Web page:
My Queen’s Crescent family: ‘It was a real working class area’

Regeneration should not occur at the expense of memories and respect for the past, says reader Holly Thicknes

Newlyweds Sam and Rose Organ moved into Malden Road in 1953. Photo owned by the Thicknes family.
Newlyweds Sam and Rose Organ moved into Malden Road in 1953. Photo owned by the Thicknes family.
My maternal grandad, who died last year, was born and raised in Kentish Town. He and my nan spent their early married lives living here.

Out of my grandad’s roots in the place he grew up has grown our family tree: it has informed our entire way of life, culture, morals and priorities as a family.

The house Grandad grew up in on Malden Road was demolished years ago, like so much social housing has and continues to be, making way for new buildings that will redefine the city’s make-up in the future. But when you tear down structures and build new ones, what happens to the memories that were made there?

Newlyweds Sam and Rose Organ moved into the two rooms on the first floor of 138 Malden Road (now a basketball court) in 1953, kipping above Sam’s parents who, coincidentally and confusingly, happened to be called Sam and Rose Organ, too. Thus ensued five years of mistaken name-calling and a happy, sociable life in Kentish Town.

Queen's Crescent Market in 19750. Photo courtesy of Des Whynam
Queen’s Crescent Market in 1975. Photo courtesy of Des Whynam
Rose remembers the area as “real working class, with so many families, so many children”. Many of the places that helped to shape their life in the community are still solidly part of the landscape today. Queen’s Crescent Market, one of London’s oldest, was visited by Rose every Wednesday and Saturday (it’s now open Thursday and Saturday), along with shops that included the first ever branch of Sainsbury’s.

Intead of grabbing blocks of refrigerated pre-packed butter, she remembers a girl whacking off rations on a slate with two wooden sticks, weighing it out and then slicing bits off until it made your 2oz a week, and then wrapping in greaseproof paper. Sam, for his part, was given the job of going down the market asking for any “specs” (bruised fruit) for a couple of pennies.

The street market still stands today in proud contrast to the commercial gaudiness of the more popular Camden Market. Many of the stalls are still in family hands and do not attract the tourists who come to buy a cheap slice of Camden culture.

Back in the day, K-Town boasted eight cinemas, all with a character of their own, from the flea-infested Court cinema to the ABC Forum, where my grandparents spent many happy evenings. “We sometimes went to the cinema two or three times a week; we always, always had to queue (remember queueing for the cinema?),” says Rose. “Then buskers came along to entertain the waiting hordes, usually a few different lots, singing, tap dancing, magic tricks – always a laugh. Then they came around with the hat to collect whatever, depending on how good they were.”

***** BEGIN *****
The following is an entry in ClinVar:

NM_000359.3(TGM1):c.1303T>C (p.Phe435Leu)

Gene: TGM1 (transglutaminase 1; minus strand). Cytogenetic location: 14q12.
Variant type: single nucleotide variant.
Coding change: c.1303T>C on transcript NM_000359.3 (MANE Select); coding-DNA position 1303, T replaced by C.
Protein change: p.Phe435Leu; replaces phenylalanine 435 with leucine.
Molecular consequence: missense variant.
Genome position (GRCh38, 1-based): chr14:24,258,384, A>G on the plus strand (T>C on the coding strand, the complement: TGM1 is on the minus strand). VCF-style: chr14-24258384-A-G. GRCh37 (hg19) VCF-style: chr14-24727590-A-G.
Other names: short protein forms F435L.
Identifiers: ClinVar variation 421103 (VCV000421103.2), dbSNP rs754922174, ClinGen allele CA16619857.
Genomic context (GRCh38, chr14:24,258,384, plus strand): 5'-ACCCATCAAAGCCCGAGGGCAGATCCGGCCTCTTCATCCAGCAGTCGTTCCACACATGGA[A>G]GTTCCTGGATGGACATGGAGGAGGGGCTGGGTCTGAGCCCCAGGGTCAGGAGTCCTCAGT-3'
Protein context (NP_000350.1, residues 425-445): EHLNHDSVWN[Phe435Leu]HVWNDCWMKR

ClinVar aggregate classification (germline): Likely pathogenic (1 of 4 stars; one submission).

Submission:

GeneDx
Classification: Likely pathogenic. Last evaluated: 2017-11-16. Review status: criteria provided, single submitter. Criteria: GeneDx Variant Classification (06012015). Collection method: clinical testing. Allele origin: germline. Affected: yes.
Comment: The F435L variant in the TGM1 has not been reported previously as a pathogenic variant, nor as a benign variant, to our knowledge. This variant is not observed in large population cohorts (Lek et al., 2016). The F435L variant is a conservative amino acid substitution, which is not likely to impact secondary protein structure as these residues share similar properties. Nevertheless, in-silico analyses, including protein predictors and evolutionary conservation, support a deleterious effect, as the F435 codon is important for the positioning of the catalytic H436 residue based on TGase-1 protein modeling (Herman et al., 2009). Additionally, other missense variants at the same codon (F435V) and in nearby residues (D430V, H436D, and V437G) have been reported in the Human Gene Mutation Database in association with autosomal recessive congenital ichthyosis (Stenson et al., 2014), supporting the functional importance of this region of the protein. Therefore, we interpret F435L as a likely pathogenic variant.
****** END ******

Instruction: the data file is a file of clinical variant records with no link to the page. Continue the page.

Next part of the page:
Ever gone to see a band play at The Fiddler’s Elbow? Rose remembers many an evening at the old public house when it was called the Old Mother Shipton.

But most weekends were dedicated to dancing. In “town hall-type places”, couples – or hopeful singletons – would flock to take a spin around the venue to the sounds of the live band under the glittering globe. As the nights progressed and the drinks tolled up, the Irish would take to the floor for a show of Irish dancing to the crowd’s delight and appreciation. The last dance was always the same song, Who’s Taking You Home Tonight? by Vera Lynn.

Holly's grandad in uniform in the war. Photo: Thicknes family
Holly’s grandad in uniform in the Second World War. Photo: Thicknes family
Things have changed in the area, but the spirit of these bygone times has helped shape the lingering nature of life in Kentish Town. It’s a shame that progressiveness and nostalgia are often pitted against each other. Regeneration in essence is a good thing, but it shouldn’t occur at the expense of memories and respect for the past.

Andrea Luka Zimmerman’s film Estate, a Reverie, which documents the seven-year demolition of the infamous Haggerston Estate (and was shown at this year’s East End Film Festival), illustrates this point perfectly: people imprint on the spaces around them, and to assume that they can be coldly plucked from their homes without damaging their sense of identity is ignorant of human nature.

Article in the St Pancras Gazette about Holly's grandad: 'Born At The Same Hour Of The Same Day.' Note the other Kentish Town and Camden stories, including the 'Masquerade as Woman' at the top of the page. Image: Thicknes family
Article in the St Pancras Gazette about Holly’s grandad: ‘Born At The Same Hour Of The Same Day.’ Note the other Kentish Town and Camden stories. Image: Thicknes family

Regeneration should not be a move towards coldness. We should celebrate our wonderfully rich, diverse and ever evolving history as we move forward and not let it get forgotten about in our haste to exploit the market potential of areas. My nan recounts the strong community that distinguished Kentish Town – a sense you can still feel as you walk the streets of it today – and it’s this spirit that we must continue to sustain for future generations.

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